The day after Kyrie Irving made his trade request, members of the Lakers expressed confidence that they would ultimately be able to land Irving for a package that included Russell Westbrook and a first-round pick.
As of late Saturday night, one team with a degree of interest in Irving believed strongly that the Lakers' preferred package would be the best offer for Irving.
Of course, teams have five days to put together offers. So things can change by the hour.
The Mavericks, Clippers and Suns are other teams with reported interest in Irving (Some people with the Clippers downplayed their interest in Irving late Saturday night. And, no, the Knicks hadn't registered significant interest in Irving as of late Saturday night).
Multiple teams with interest in Irving want the point guard to accept a shorter deal than the four-year pact he'd be able to get in free agency, as we noted on Saturday.
The Athletic reported on Sunday that the Lakers only want to give Irving a two-year, $78 million extension he can sign as part of a trade to Los Angeles.
Irving had been seeking a four-year deal from the Nets in extension discussions. It's fair to assume that he'd want a four-year deal from the team that acquires him via trade.
That's a potential hurdle in any Irving trade discussion. The team that trades for him would presumably need an assurance that he's going to re-sign with them in free agency.
Aside from that, the biggest questions between now and Thursday's 3 p.m. deadline are pretty straightforward:
Will any team make the Nets an offer that surpasses the Lakers offer, which includes Westbrook and a first-round pick?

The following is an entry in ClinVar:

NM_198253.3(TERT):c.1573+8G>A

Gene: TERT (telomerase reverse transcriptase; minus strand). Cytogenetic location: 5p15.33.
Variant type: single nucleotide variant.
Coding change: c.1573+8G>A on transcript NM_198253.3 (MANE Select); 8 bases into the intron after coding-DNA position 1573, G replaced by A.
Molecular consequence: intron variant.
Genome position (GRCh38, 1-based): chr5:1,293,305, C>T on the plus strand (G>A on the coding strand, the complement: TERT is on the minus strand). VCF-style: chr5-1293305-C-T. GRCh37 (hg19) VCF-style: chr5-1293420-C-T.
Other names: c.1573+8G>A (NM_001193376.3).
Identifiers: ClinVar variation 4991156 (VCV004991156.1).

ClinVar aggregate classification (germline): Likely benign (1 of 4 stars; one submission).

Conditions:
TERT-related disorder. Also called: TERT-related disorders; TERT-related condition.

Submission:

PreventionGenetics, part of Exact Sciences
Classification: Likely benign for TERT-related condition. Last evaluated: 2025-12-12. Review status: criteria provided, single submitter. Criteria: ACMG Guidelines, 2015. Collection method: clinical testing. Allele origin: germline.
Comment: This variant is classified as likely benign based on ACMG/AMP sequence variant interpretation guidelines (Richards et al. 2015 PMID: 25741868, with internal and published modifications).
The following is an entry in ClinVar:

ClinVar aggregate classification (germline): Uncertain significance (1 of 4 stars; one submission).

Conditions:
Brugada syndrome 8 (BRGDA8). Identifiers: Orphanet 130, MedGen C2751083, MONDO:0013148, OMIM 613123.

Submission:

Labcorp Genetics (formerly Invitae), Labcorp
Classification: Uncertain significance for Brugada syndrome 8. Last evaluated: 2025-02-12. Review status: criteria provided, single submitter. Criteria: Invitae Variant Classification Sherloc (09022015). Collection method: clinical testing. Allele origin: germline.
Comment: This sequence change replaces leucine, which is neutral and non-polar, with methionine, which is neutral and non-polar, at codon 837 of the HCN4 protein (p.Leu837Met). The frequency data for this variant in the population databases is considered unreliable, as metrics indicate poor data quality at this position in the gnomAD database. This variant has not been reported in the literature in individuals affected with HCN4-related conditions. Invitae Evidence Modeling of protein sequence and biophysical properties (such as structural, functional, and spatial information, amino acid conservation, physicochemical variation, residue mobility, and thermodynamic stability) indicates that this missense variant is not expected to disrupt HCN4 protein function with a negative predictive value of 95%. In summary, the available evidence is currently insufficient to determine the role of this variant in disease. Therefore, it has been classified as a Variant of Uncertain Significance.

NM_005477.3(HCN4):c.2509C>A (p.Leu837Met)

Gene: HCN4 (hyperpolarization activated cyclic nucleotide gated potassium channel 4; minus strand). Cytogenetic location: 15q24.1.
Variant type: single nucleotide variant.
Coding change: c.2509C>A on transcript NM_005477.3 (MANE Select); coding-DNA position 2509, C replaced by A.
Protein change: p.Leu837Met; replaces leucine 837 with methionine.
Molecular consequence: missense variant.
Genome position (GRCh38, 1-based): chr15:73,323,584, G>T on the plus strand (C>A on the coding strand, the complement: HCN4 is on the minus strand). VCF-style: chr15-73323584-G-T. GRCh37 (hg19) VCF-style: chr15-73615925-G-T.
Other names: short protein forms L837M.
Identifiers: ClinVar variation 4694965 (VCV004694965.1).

If not, will the Nets accept the Lakers' preferred offer and acquiesce to Irving's trade request?
The answer to those questions will have ramifications well beyond the deadline for the Nets and Irving.
As an aside, the Nets and Hawks had continued to touch base on a deal involving John Collins prior to the Irving request. Irving's request stalls those talks, you'd think.
According to the New York Post, Irving is considering sitting out the rest of the season if he isn't traded. One member of an organization with interest in trading for Irving expressed pessimism that Irving would sit. "He'd almost kill his chances of getting a long-term deal (in the summer of 2023)," they said.
Even if he plays, Irving has already made it known that he'd leave the Nets in free agency this summer if he's not traded. With that looming, will Kevin Durant re-request a trade in the offseason? Would he do so before Thursday's trade deadline? That's what teams monitoring the Irving situation are wondering (Durant's absence from the Nets' home win over Washington on Saturday only fueled that speculation).
The Durant factor is significant. As part of his trade request over the summer, Durant reportedly issued an ultimatum to Nets owner Joe Tsai: fire Steve Nash and Sean Marks, or trade me.
Both Irving and Durant were turned off by Marks' public comments about Irving after the conclusion of the 2021-22 season.
Nash was let go early in the season amid Brooklyn's slow start. Marks remains. He has a close relationship with Tsai.
Seven months after the Durant trade saga, Marks is navigating yet another trade request from one of the Nets' stars. Tsai and Marks held firm on not offering Irving a max contract over the summer. They've obviously taken the same approach this season.
Will Tsai and Marks accept a trade package that leaves them with Durant and a diminished chance to win a title? Or will they hold firm and bet on Irving honoring his contract and giving Brooklyn the best chance to win a title?
The stakes couldn't be higher for all parties involved at the moment.